Thursday, November 12, 2015 – Asnelles to Lion sur Mer
Yeah! No narrow roads or scary traffic today! Our 13-mile walk unfolds along the beautiful beaches of Normandy. Steve and I could not ask for a more perfect route. Our path meanders just above the strand, sometimes on man-made boardwalks, sometimes on trails that weave through dunes lush with plant and animal life.
The surf and light breeze are rhythmic, soothing, hypnotic. Large tracts of seaweed have been left behind by the tide. The locals comb through them for mussels, clams, perhaps other shellfish.
Shorebirds are in abundance. And rabbits! Hundreds of rabbits have carved out a sprawling colony in the soft soil on the edge of the dunes, not coincidentally, next to a veritable smorgasbord of grass.
I enjoy the plant life as well – both with my eyes and tongue. Although I feasted on three excellent meals today, I eagerly snack on plump rose hips.
But this natural beauty is frequently interrupted by reminders of the traumatic events of June 6th, 1944. We walk by several pill boxes, concrete bunkers from which German troops rained fire on Allied soldiers and ships. We learn that one pill box sunk five Allied vessels, killing everyone on board, until it was “cleared.” (From a German soldier’s point of view, “cleared” is a euphemism for “killed.”)
We also pass many monuments, tributes to those who fought and died. Occasionally, a tank serves as a monument. A Canadian tank called “1 Charlie” made it to shore on D-Day, only to be disabled by German soldiers, the tank’s occupants “cleared.”
Throughout the day, I ponder the tremendous sacrifices made by so many people – not just the soldiers or the residents of the French communities in the line of fire, but the everyday men and women back home. I think about my Dad, who did his part for the war effort collecting tinfoil for the scrap metal drives. I think about “Rosie the Riveter,” and all who helped transform the American economy to fight a crisis that seemed both urgent and intractable.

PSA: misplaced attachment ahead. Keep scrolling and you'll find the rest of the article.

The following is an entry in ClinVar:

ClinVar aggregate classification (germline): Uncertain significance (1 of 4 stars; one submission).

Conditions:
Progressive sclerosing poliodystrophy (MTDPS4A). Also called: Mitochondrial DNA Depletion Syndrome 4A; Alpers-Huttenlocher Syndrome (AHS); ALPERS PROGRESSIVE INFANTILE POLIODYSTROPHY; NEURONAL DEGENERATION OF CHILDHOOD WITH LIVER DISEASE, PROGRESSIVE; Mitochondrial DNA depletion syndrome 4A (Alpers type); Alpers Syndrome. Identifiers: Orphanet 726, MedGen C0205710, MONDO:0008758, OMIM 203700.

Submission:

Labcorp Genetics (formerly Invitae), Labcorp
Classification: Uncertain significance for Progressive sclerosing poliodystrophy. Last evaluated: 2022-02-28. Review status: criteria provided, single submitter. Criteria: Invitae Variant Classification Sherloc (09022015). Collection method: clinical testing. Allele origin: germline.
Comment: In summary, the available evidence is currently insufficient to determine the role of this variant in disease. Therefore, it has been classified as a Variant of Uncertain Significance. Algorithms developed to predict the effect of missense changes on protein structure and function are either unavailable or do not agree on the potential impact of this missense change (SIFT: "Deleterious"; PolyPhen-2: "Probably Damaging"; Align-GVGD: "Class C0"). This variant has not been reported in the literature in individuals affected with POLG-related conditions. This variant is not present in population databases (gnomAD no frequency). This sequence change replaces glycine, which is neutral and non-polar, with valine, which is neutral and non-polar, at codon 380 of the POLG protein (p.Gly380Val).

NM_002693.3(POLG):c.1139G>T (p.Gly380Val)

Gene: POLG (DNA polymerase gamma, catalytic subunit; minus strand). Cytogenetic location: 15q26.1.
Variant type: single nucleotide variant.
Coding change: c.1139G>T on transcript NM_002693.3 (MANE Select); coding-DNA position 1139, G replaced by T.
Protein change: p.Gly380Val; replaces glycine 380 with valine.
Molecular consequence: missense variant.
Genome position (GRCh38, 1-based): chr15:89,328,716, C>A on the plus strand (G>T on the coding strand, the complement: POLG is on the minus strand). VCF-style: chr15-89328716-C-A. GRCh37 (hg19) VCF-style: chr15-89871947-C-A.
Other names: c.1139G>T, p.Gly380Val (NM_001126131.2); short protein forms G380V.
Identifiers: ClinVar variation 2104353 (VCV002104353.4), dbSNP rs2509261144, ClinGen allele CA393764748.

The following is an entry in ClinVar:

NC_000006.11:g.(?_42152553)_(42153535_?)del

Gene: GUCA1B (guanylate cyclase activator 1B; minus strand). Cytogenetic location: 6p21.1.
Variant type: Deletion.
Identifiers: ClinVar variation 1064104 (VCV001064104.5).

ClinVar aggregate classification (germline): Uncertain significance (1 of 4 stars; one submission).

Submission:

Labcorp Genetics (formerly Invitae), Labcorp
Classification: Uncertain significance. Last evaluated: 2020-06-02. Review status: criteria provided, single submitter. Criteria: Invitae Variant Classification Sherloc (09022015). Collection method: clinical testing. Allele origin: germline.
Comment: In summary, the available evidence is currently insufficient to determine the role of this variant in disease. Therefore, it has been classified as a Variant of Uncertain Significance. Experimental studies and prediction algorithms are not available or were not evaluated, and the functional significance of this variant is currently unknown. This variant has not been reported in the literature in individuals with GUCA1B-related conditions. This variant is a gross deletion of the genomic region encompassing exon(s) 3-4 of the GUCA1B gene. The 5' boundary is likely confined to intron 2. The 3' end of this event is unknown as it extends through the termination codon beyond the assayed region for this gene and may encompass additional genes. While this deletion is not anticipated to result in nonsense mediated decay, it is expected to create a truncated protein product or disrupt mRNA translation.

I thought about how the same commitment, focus and national sense of purpose, is again demanded in the face of the escalating climate crisis. If 70 years ago, America could mount an economic conversion that led to the successful invasion of Normandy and the liberation of Europe, certainly America could rise to the challenge again and transform the world’s largest economy for a peaceful purpose.
Of course, it’s not just America, but all the nations of the world that need to embrace this level of commitment and determination. And it is not war that we must mobilize against, but an enemy designed and built with our own hands.
The upcoming summit in Paris sits at the crux of the potential success or failure of this economic and societal transformation. I remain cautiously optimistic that humanity can pull together to fight this crisis.
A sign of hope appears along the road. Not far from the American cemetery is a German cemetery. Remarkable! The French allow a memorial to the country that invaded, killed and occupied them. That strikes me as a tremendous gesture of forgiveness and goodwill.
If the world can tolerate a German cemetery next to an American cemetery on French soil, perhaps the world is poised to move beyond division, beyond war, beyond greed, toward the cooperation needed to build a sustainable future for the betterment of all.